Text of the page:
Christmas 1923 was the year for radio and most anything electrical.
Clarke Electric Company at 545 Main Street (moving later to the Old West End) advertised the RCA Radiola (above). According to Clarke, “Dad will enjoy the speeches of great men, mother and sister the classic selections, sonny the sports, grandma the sermons, and everybody will get a kick from the famous orchestras. Truly a gift for everybody.”
With prices ranging from $37 to $350, radio was clearly for the well-to-do. Even $37 amounts to over $500 today. And in 1923, the local Ford dealer, Crowell Auto Company, at Craghead and Newton, was offering the hand-cranked Model T Runabout (at right) for just $265 – much less than the best radio. (Model T electric starters were an accessory.)
Wells Electrical Company, at 123 Market Street, said: “Make It Electrical. Electrical Appliances are a boon to every home. They are ornamental and inexpensive and the very thing for Christmas Gifts.” Lewis Neal Electric Co. thought a Royal Vacuum Cleaner would be the ideal gift.
R. A. White’s Sporting Goods suggested electric trains, Indian and cowboy suits, boxing gloves, and erector sets. P. Belov promoted its line of stick pins and cigarette cases. On Main Street, The Hub said every man needs a smoking jacket.
Galeski Optical Company said every mother should have a lorgnette. She could use it to watch “Step This Way,” the high-class professional show presented by the Kiwanis at Central Warehouse on Union Street. Or she might attend one of the two Christmas Day matinees at the Majestic Theater featuring Captain Carl Andrews and his four trained black bears.
B.S. Motley & Co. thought you should give a Carving Set. Meanwhile, the Dunford Studio at 317 Main Street suggested, “The Gift That Can’t Be Duplicated” – your photograph.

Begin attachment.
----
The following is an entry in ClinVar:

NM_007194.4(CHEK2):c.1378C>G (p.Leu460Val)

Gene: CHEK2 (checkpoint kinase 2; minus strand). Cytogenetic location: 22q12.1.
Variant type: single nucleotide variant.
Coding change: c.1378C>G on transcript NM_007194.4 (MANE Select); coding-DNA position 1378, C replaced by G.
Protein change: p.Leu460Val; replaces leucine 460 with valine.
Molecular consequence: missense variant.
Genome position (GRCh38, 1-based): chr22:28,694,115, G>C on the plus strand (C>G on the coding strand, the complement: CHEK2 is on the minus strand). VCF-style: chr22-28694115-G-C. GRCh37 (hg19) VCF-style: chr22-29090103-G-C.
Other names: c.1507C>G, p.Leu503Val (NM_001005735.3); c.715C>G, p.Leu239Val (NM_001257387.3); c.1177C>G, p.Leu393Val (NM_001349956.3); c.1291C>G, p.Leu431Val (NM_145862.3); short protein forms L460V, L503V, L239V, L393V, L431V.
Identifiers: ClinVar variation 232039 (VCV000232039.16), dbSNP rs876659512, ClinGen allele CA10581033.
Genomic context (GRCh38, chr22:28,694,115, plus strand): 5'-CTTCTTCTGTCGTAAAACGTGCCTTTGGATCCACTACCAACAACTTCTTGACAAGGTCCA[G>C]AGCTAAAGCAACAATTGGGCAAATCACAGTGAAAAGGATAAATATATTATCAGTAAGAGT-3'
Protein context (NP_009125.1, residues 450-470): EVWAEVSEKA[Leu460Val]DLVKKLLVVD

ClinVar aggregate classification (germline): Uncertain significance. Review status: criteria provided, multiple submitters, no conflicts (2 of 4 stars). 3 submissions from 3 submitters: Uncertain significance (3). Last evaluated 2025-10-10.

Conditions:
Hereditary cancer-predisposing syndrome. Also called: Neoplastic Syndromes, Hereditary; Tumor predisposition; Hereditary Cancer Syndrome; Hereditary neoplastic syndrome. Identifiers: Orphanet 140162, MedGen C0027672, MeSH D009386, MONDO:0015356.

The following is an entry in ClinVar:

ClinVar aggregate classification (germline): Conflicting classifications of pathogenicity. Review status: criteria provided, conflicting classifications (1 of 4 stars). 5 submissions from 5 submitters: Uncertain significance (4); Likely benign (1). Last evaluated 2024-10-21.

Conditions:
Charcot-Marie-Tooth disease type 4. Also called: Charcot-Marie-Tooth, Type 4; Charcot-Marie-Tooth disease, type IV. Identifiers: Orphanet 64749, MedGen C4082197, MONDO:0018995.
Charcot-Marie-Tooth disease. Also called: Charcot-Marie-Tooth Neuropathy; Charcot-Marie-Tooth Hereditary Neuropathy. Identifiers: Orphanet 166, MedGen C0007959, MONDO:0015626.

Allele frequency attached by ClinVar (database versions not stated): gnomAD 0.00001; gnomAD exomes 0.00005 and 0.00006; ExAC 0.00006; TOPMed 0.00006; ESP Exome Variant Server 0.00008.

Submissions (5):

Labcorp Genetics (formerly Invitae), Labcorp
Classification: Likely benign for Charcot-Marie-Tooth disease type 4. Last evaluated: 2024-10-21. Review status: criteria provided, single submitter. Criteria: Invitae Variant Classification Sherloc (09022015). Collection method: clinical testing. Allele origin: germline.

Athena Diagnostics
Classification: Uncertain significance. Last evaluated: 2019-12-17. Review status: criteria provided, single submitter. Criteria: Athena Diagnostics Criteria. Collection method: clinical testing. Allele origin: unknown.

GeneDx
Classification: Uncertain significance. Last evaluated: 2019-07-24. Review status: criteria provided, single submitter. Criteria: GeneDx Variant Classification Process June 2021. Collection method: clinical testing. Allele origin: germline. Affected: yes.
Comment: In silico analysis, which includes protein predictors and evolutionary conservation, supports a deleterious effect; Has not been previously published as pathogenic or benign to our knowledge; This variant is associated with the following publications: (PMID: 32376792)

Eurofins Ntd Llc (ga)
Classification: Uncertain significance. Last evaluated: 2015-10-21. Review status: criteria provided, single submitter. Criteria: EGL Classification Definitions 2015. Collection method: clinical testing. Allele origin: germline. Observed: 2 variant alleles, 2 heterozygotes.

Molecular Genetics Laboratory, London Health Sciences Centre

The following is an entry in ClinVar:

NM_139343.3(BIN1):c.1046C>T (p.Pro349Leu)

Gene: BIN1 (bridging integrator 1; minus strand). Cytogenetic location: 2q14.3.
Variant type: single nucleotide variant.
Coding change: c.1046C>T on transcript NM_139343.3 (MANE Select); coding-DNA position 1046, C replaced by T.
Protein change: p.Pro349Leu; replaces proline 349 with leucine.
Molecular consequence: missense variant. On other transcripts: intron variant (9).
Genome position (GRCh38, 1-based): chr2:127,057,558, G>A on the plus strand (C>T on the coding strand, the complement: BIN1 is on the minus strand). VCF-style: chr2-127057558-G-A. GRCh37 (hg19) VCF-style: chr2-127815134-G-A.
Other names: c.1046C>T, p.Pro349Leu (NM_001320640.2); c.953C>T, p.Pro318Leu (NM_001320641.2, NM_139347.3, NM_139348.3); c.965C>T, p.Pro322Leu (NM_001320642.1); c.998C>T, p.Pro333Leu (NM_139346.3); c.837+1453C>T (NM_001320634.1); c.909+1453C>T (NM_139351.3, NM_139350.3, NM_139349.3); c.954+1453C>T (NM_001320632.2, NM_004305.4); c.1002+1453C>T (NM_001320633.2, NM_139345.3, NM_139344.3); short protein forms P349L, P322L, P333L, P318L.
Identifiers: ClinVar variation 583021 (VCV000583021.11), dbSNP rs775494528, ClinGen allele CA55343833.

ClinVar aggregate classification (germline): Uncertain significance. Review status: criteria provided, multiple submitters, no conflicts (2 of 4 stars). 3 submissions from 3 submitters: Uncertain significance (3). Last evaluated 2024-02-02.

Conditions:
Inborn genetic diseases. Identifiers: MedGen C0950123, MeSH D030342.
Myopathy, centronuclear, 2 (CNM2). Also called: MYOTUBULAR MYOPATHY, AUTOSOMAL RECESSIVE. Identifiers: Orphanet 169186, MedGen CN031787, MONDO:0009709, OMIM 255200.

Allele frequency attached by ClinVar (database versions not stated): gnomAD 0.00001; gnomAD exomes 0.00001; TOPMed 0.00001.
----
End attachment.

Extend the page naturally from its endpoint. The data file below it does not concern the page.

Davis & Collie Motor Company suggested a road trip in a U-Drive-It rental car. They offered a wide selection including Cadillacs, Studebakers, and two new sport-model Hupmobiles.
Being practical, Kingoff Brothers, at 310 Main Street, said luggage would add to the comfort of the recipient for years to come. Of course, it could be used with the Davis & Collie rental car.
The Lee Piano Company, in the Leland block on Main Street, asked if “you have ever reflected on your past Christmas Gifts and discovered for yourself what has become of them? Most likely they have disappeared in some way or another.” That’s why they suggested, “you give for this Christmas the everlasting gift – a Piano.”
Clements, Chism & Parker offered 30% off on Grandfather Clocks. Not surprisingly, the Register Publishing Company believed the most thoughtful gift would be a year’s subscription to the morning Register or the evening Bee.
As the Bee noted on Christmas Eve 1923, the holiday has changed in many ways over the years, but “unadulterated joy will still reign on the morrow.”